10:1 Jesus 1 called his twelve disciples and gave them authority over unclean spirits 2 so they could cast them out and heal every kind of disease and sickness. 3 10:2 Now these are the names of the twelve apostles: 4 first, Simon 5 (called Peter), and Andrew his brother; James son of Zebedee and John his brother; 10:3 Philip and Bartholomew; 6 Thomas 7 and Matthew the tax collector; 8 James the son of Alphaeus, and Thaddaeus; 9 10:4 Simon the Zealot 10 and Judas Iscariot, 11 who betrayed him. 12
10:5 Jesus sent out these twelve, instructing them as follows: 13 “Do not go to Gentile regions 14 and do not enter any Samaritan town. 15 10:6 Go 16 instead to the lost sheep of the house of Israel. 10:7 As you go, preach this message: ‘The kingdom of heaven is near!’ 10:8 Heal the sick, raise the dead, 17 cleanse lepers, cast out demons. Freely you received, freely give. 10:9 Do not take gold, silver, or copper in your belts, 10:10 no bag 18 for the journey, or an extra tunic, 19 or sandals or staff, 20 for the worker deserves his provisions. 10:11 Whenever 21 you enter a town or village, 22 find out who is worthy there 23 and stay with them 24 until you leave. 10:12 As you enter the house, give it greetings. 25 10:13 And if the house is worthy, let your peace come on it, but if it is not worthy, let your peace return to you. 26 10:14 And if anyone will not welcome you or listen to your message, shake the dust off 27 your feet as you leave that house or that town. 10:15 I tell you the truth, 28 it will be more bearable for the region of Sodom and Gomorrah 29 on the day of judgment than for that town!
[10:2] 5 sn In the various lists of the twelve, Simon (that is, Peter) is always mentioned first (see also Mark 3:16-19; Luke 6:13-16; Acts 1:13) and the first four are always the same, though not in the same order after Peter.
[10:3] 9 tc Witnesses differ on the identification of the last disciple mentioned in v. 3: He is called Λεββαῖος (Lebbaio", “Lebbaeus”) in D, Judas Zelotes in it, and not present in sys. The Byzantine text, along with a few others (C[*],2 L W Θ Ë1 33 Ï), conflates earlier readings by calling him “Lebbaeus, who was called Thaddaeus,” while codex 13 pc conflate by way of transposition (“Thaddaeus, who was called Lebbaeus”). But excellent witnesses of the earliest texttypes (א B Ë13 892 pc lat co) call him merely Θαδδαῖος (Qaddaio", “Thaddaeus”), a reading which, because of this support, is most likely correct.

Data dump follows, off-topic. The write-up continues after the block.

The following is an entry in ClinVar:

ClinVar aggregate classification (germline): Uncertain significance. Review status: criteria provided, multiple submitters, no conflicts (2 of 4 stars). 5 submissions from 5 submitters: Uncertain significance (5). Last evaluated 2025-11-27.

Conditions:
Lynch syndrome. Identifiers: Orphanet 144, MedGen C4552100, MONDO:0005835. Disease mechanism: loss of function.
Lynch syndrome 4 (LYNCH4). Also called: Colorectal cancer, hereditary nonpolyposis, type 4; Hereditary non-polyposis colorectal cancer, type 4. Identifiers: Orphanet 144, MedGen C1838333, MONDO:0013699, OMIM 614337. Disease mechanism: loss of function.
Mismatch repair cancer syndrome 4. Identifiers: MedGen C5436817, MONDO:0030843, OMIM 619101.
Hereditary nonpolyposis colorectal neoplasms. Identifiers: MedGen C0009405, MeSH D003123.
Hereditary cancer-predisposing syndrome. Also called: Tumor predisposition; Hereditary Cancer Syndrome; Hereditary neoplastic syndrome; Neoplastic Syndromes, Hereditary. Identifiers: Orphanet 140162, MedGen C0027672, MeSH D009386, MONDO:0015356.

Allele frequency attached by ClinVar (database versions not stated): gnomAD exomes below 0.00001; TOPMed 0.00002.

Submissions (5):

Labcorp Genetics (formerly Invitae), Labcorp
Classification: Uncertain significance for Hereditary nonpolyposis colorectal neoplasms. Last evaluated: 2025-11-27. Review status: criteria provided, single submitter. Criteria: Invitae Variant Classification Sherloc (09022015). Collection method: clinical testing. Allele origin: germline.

[10:4] 10 tn Grk “the Cananean,” but according to both BDAG 507 s.v. Καναναῖος and L&N 11.88, this term has no relation at all to the geographical terms for Cana or Canaan, but is derived from the Aramaic term for “enthusiast, zealot” (see Luke 6:15; Acts 1:13), possibly because of an earlier affiliation with the party of the Zealots. He may not have been technically a member of the particular Jewish nationalistic party known as “Zealots” (since according to some scholars this party had not been organized at that time), but simply someone who was zealous for Jewish independence from Rome, in which case the term would refer to his temperament.
[10:4] 11 sn There is some debate about what the name Iscariot means. It probably alludes to a region in Judea and thus might make Judas the only non-Galilean in the group. Several explanations for the name Iscariot have been proposed, but it is probably transliterated Hebrew with the meaning “man of Kerioth” (there are at least two villages that had that name). For further discussion see D. L. Bock, Luke (BECNT), 1:546; also D. A. Carson, John, 304.
[10:8] 17 tc The majority of Byzantine minuscules, along with a few other witnesses (C3 K L Γ Θ 700* al), lack νεκροὺς ἐγείρετε (nekrou" ejgeirete, “raise the dead”), most likely because of oversight due to a string of similar endings (-ετε in the second person imperatives, occurring five times in v. 8). The longer version of this verse is found in several diverse and ancient witnesses such as א B C* (D) N 0281vid Ë1,13 33 565 al lat; P W Δ 348 have a word-order variation, but nevertheless include νεκροὺς ἐγείρετε. Although some Byzantine-text proponents charge the Alexandrian witnesses with theologically-motivated alterations toward heterodoxy, it is interesting to find a variant such as this in which the charge could be reversed (do the Byzantine scribes have something against the miracle of resurrection?). In reality, such charges of wholesale theologically-motivated changes toward heterodoxy are immediately suspect due to lack of evidence of intentional changes (here the change is evidently due to accidental omission).
[10:10] 20 sn Mark 6:8 allows one staff. It might be that Matthew’s summary (cf. Luke 9:3) means not taking an extra staff or that the expression is merely rhetorical for “traveling light” which has been rendered in two slightly different ways.
[10:11] 22 tn Grk “Into whatever town or village you enter.” This acts as a distributive, meaning every town or village they enter; this is expressed more naturally in English as “whenever you enter a town or village.”
[10:11] sn Jesus telling his disciples to stay with them in one house contrasts with the practice of religious philosophers in the ancient world who went from house to house begging.
[10:13] 26 sn The response to these messengers determines how God’s blessing is bestowed – if the messengers are not welcomed, their blessing will return to them. Jesus shows just how important their mission is by this remark.
[10:15] 29 sn The allusion to Sodom and Gomorrah, the most wicked of OT cities from Gen 19:1-29, shows that to reject the current message is even more serious than the worst sins of the old era and will result in more severe punishment.